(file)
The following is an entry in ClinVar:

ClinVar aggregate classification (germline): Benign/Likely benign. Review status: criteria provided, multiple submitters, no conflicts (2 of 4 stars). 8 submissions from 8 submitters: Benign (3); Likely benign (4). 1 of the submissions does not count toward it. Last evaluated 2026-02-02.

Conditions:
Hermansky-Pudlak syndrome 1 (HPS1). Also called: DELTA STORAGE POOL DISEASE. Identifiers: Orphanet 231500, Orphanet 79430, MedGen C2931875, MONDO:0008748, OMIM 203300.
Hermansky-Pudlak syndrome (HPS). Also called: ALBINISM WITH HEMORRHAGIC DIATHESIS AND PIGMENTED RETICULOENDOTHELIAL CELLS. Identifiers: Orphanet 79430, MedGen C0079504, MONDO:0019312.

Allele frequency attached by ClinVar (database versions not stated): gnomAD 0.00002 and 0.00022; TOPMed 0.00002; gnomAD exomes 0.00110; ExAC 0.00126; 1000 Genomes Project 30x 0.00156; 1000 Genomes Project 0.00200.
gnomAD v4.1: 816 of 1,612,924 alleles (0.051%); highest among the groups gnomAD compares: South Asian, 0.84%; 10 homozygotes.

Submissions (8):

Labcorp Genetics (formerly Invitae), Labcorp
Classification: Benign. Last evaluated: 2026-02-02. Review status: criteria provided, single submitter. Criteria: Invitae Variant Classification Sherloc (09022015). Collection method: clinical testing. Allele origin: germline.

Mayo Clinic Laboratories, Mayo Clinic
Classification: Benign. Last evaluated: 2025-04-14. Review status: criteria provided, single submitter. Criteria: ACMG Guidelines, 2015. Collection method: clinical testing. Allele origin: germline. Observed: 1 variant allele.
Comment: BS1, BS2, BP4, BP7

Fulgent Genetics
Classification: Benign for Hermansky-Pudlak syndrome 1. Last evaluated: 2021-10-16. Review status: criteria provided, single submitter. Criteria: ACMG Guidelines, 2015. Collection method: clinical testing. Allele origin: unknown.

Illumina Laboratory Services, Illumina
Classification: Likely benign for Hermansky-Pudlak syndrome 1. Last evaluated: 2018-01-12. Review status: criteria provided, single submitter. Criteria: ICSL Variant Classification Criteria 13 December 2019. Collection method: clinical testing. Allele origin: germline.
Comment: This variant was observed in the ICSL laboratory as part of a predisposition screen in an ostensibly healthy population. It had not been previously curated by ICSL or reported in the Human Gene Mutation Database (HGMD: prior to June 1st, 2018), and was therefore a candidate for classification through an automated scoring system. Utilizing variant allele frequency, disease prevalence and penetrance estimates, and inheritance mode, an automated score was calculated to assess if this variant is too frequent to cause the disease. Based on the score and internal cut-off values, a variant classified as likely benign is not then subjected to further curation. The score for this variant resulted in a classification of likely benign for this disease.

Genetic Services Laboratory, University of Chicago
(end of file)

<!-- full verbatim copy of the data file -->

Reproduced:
The following is an entry in ClinVar:

ClinVar aggregate classification (germline): Benign/Likely benign. Review status: criteria provided, multiple submitters, no conflicts (2 of 4 stars). 8 submissions from 8 submitters: Benign (3); Likely benign (4). 1 of the submissions does not count toward it. Last evaluated 2026-02-02.

Conditions:
Hermansky-Pudlak syndrome 1 (HPS1). Also called: DELTA STORAGE POOL DISEASE. Identifiers: Orphanet 231500, Orphanet 79430, MedGen C2931875, MONDO:0008748, OMIM 203300.
Hermansky-Pudlak syndrome (HPS). Also called: ALBINISM WITH HEMORRHAGIC DIATHESIS AND PIGMENTED RETICULOENDOTHELIAL CELLS. Identifiers: Orphanet 79430, MedGen C0079504, MONDO:0019312.

Allele frequency attached by ClinVar (database versions not stated): gnomAD 0.00002 and 0.00022; TOPMed 0.00002; gnomAD exomes 0.00110; ExAC 0.00126; 1000 Genomes Project 30x 0.00156; 1000 Genomes Project 0.00200.
gnomAD v4.1: 816 of 1,612,924 alleles (0.051%); highest among the groups gnomAD compares: South Asian, 0.84%; 10 homozygotes.

Submissions (8):

Labcorp Genetics (formerly Invitae), Labcorp
Classification: Benign. Last evaluated: 2026-02-02. Review status: criteria provided, single submitter. Criteria: Invitae Variant Classification Sherloc (09022015). Collection method: clinical testing. Allele origin: germline.

Mayo Clinic Laboratories, Mayo Clinic
Classification: Benign. Last evaluated: 2025-04-14. Review status: criteria provided, single submitter. Criteria: ACMG Guidelines, 2015. Collection method: clinical testing. Allele origin: germline. Observed: 1 variant allele.
Comment: BS1, BS2, BP4, BP7

Fulgent Genetics
Classification: Benign for Hermansky-Pudlak syndrome 1. Last evaluated: 2021-10-16. Review status: criteria provided, single submitter. Criteria: ACMG Guidelines, 2015. Collection method: clinical testing. Allele origin: unknown.

Illumina Laboratory Services, Illumina
Classification: Likely benign for Hermansky-Pudlak syndrome 1. Last evaluated: 2018-01-12. Review status: criteria provided, single submitter. Criteria: ICSL Variant Classification Criteria 13 December 2019. Collection method: clinical testing. Allele origin: germline.
Comment: This variant was observed in the ICSL laboratory as part of a predisposition screen in an ostensibly healthy population. It had not been previously curated by ICSL or reported in the Human Gene Mutation Database (HGMD: prior to June 1st, 2018), and was therefore a candidate for classification through an automated scoring system. Utilizing variant allele frequency, disease prevalence and penetrance estimates, and inheritance mode, an automated score was calculated to assess if this variant is too frequent to cause the disease. Based on the score and internal cut-off values, a variant classified as likely benign is not then subjected to further curation. The score for this variant resulted in a classification of likely benign for this disease.

Genetic Services Laboratory, University of Chicago